Kanye’s Killer Clip

Women get a raw deal in hip hop videos. For the most part they are reduced to body parts – scantily clad hoochies whose sole purpose in life is to jiggle their boobs and butts for blinged-out thugs who wear their sexist arrogance like a badge of honor. Now, thanks to Grammy-winning rapper Kanye West, we are seeing pattern of sexually-related violence involving women.

I’m really glad that Kanye West decided to make an alternate version of his “Flashing Lights” video. The original clip — which featured a near-naked woman inexplicably hacking Kanye to death with a shovel as he lay bound and gagged in the trunk of her car – was a grotesque misogynistic fantasy that reinforced multiple stereotypes simultaneously.

The image of a woman in a bra, thong, hose and heels committing a vicious murder is troubling because it encourages male viewers (many of whom we know are pre-teens) to become sexually aroused while watching an act of brutality. Linking violence and eroticism is dangerous because it defines sex in terms of savagery.

By casting the killer as a half-naked woman, Kanye’s video also underscores the age-old sexist lie that women are inherently crazy and prone to violence and must, therefore, be controlled – psychologically, socially and physically — by men. (Similar criticism could be leveled at the video for Ashanti’s “The Way That I Love You,” which deals with a woman murdering her man with a butcher knife – although the actual crime is not shown — because he cheated on her.)

The second “Flashing Lights” clip has much more substance and value, but a scene of shocking violence toward the end raises the specter of pointless woman-bashing. It features a heartbroken woman (based on the lyric we assume her romance ended painfully) wandering the city and being attacked on a dark street by two men. The assault is depicted through a series of quick, blurry close-ups so the violence is implied but one can easily conclude that she is being raped. The next scene finds the woman on a train crying hysterically. She is depicted as a tragic character, but was the apparent sexual assault really necessary? Having her attacked on the street serves no purpose except to show another woman being brutalized.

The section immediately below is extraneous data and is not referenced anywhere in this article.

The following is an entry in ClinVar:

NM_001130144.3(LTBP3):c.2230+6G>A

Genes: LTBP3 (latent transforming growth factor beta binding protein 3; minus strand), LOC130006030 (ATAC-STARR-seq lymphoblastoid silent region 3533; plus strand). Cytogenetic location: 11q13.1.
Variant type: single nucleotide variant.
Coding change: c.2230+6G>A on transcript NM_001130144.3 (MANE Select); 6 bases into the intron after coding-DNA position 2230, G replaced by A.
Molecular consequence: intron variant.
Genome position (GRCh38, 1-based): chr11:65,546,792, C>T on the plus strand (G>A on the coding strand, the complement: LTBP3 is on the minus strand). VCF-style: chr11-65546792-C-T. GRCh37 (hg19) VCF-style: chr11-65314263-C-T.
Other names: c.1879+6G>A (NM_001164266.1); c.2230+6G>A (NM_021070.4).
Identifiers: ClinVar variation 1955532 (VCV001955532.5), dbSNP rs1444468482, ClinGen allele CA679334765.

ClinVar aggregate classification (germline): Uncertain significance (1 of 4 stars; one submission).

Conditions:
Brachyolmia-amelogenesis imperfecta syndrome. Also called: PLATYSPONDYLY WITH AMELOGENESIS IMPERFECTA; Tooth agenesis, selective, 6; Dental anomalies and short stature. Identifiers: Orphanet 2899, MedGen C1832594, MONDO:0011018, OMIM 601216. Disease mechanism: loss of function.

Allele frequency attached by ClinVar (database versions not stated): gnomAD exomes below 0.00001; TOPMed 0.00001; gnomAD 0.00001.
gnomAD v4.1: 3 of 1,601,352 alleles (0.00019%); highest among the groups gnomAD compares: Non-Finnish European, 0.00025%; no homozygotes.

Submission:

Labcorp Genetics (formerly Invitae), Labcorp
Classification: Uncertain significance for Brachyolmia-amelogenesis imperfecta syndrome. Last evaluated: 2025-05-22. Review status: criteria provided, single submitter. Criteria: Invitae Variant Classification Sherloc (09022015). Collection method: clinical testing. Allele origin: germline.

It seems that whether they are attacking or being attacked, women in hip hop videos continue to be victims.

Thanks for listening. I’m Cameron Turner and that’s my two cents.


Cameron Turner is a Los Angeles-area native whose editorials, entertainment news features and audio documentaries have appeared on national radio networks, online and in print for over 20 years.

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June 4th, 2008 at 2:17 am SweetSis says:

Kanye is supposed to be the good guy. What happened?

June 4th, 2008 at 2:33 am Binta Rohan says:

Kanye has a lot of issues. Let’s not put all our eggs in his basket or else we will have a half-assed basket.

June 4th, 2008 at 3:04 am Coretta Scott Queen says:

Yes I too was shocked at the graphic violence is his video, Cam. Like SweetSis said, he is supposed to be one of the ones we don’t worry about. I guess not.

June 4th, 2008 at 3:30 am Cameron says: